T: It’s super weird, right? In the first shot of the school, right before Weeds reads Voodoo Made Easy (a few years before Chucky and Tiffany used Voodoo For Dummies in Bride of Chucky), there’s a shot of a boy doing backflips between students on the lawn. The two girls Weeds pranks with the chipmunk voice are dressed identically. There’s these little otherworldly touches throughout the episode that are maybe meant to hint at a parallel dimension?
E: Oooooooh. I like this theory. Basically glitches in the Matrix before the Matrix was a thing.
T: Somehow the dark ending works really well. Maybe they only got away with having the good guys lose because of the comedic qualities in the episode?
E: Excellent point. Thus far, the protags have prevailed in most of the stories. This one leaves them fully in the lurch, but in a way that is just so bizarre it’s satisfying. Plus, Weeds is adorable but kind of a douche, right?
QUEER OR NOT?
T: You know, I didn’t catch a single – oh wait, what about that Mr. Sardo?
“That’s Sardo! No ‘Mister,’ accent on the ‘do’!”
Wowzers, Sardo is a great, queer coded character. He’s over the top camp fun and I am living for it.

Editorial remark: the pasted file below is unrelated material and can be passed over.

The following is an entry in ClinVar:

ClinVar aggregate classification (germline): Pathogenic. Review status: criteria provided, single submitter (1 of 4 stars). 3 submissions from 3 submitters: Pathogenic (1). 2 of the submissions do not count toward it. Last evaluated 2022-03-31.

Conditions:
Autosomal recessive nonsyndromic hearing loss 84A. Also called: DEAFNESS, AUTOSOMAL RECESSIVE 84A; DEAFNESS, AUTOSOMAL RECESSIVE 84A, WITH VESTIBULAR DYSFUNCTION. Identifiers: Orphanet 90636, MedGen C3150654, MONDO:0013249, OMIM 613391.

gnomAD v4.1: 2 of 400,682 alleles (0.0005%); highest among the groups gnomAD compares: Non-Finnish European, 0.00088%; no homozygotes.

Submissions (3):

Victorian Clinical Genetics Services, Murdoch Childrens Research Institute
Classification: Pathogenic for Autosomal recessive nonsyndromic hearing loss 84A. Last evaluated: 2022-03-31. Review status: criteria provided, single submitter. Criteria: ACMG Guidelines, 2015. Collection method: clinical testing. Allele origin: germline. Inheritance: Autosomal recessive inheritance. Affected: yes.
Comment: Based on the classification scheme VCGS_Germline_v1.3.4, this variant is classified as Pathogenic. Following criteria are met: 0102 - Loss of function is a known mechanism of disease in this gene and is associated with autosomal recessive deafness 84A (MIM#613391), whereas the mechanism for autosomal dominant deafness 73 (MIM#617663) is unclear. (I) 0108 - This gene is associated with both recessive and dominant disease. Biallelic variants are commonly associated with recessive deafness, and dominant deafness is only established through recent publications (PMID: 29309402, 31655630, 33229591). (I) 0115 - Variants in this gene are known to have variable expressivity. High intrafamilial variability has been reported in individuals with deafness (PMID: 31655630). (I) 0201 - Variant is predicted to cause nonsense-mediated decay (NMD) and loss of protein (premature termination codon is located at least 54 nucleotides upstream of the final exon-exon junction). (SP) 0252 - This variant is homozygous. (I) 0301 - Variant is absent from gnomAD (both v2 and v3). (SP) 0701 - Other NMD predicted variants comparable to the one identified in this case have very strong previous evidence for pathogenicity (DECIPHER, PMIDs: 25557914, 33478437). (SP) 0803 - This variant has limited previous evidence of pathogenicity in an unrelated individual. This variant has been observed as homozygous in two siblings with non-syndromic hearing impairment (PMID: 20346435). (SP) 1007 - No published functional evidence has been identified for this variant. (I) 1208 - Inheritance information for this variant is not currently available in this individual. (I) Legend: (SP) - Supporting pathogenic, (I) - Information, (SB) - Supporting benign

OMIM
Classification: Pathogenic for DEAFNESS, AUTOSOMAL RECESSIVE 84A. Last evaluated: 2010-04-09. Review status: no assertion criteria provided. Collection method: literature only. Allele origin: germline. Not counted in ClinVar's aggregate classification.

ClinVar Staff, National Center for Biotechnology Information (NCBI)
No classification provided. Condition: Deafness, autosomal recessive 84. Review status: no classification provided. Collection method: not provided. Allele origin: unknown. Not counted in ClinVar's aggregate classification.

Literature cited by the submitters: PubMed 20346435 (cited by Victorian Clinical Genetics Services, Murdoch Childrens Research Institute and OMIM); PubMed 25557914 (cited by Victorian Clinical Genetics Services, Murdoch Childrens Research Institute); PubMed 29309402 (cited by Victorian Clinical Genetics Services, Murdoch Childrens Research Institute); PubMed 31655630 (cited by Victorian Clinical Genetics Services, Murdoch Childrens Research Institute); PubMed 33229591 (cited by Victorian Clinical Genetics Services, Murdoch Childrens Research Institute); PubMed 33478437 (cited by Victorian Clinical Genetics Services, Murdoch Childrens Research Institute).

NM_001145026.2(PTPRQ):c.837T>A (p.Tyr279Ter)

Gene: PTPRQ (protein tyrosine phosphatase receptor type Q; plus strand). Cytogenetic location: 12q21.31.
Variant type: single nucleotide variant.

E: Sardo is fantastic. The focus is always on the teen characters, as it should be, but good god I would love a Sardo-centric episode. You just know that guy goes on rad, magic-tinged adventures with this boyfriend and has a herd of half-feral cat children. You think he’s a fan of drag clubs?
T: Sardo isn’t just a drag fan, but I’m certain he offers discounts to magician queens so good that he’s “losing on the deal!”
TRIVIA, USELESS TRIVIA
T: This one’s inspired by John Carpenter’s 1980s cult classic, They Live, in which a pair of sunglasses are used to see a different reality.
E: I have no idea what you’re referring to. I’m just here to chew bubblegum and kick ass. And I’m all out of bubblegum. LOLOLOLOLOL. Just kidding. They Live is bananas. Everyone should see it. Do you think actor Roddy Piper really ad libbed the bubblegum line?